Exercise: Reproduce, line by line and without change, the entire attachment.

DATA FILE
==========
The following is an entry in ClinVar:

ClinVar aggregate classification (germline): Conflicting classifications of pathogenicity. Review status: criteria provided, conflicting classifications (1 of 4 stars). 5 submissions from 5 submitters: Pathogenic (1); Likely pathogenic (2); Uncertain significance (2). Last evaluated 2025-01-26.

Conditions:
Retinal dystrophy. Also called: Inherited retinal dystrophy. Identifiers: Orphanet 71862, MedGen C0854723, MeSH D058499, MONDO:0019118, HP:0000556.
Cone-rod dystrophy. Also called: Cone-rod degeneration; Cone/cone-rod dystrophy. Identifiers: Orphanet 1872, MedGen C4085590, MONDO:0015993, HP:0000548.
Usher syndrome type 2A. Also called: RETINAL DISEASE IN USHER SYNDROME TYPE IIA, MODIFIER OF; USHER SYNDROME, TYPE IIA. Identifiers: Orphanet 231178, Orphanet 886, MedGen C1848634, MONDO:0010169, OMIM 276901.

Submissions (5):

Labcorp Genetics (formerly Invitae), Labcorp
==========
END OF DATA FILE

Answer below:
The following is an entry in ClinVar:

ClinVar aggregate classification (germline): Conflicting classifications of pathogenicity. Review status: criteria provided, conflicting classifications (1 of 4 stars). 5 submissions from 5 submitters: Pathogenic (1); Likely pathogenic (2); Uncertain significance (2). Last evaluated 2025-01-26.

Conditions:
Retinal dystrophy. Also called: Inherited retinal dystrophy. Identifiers: Orphanet 71862, MedGen C0854723, MeSH D058499, MONDO:0019118, HP:0000556.
Cone-rod dystrophy. Also called: Cone-rod degeneration; Cone/cone-rod dystrophy. Identifiers: Orphanet 1872, MedGen C4085590, MONDO:0015993, HP:0000548.
Usher syndrome type 2A. Also called: RETINAL DISEASE IN USHER SYNDROME TYPE IIA, MODIFIER OF; USHER SYNDROME, TYPE IIA. Identifiers: Orphanet 231178, Orphanet 886, MedGen C1848634, MONDO:0010169, OMIM 276901.

Submissions (5):

Labcorp Genetics (formerly Invitae), Labcorp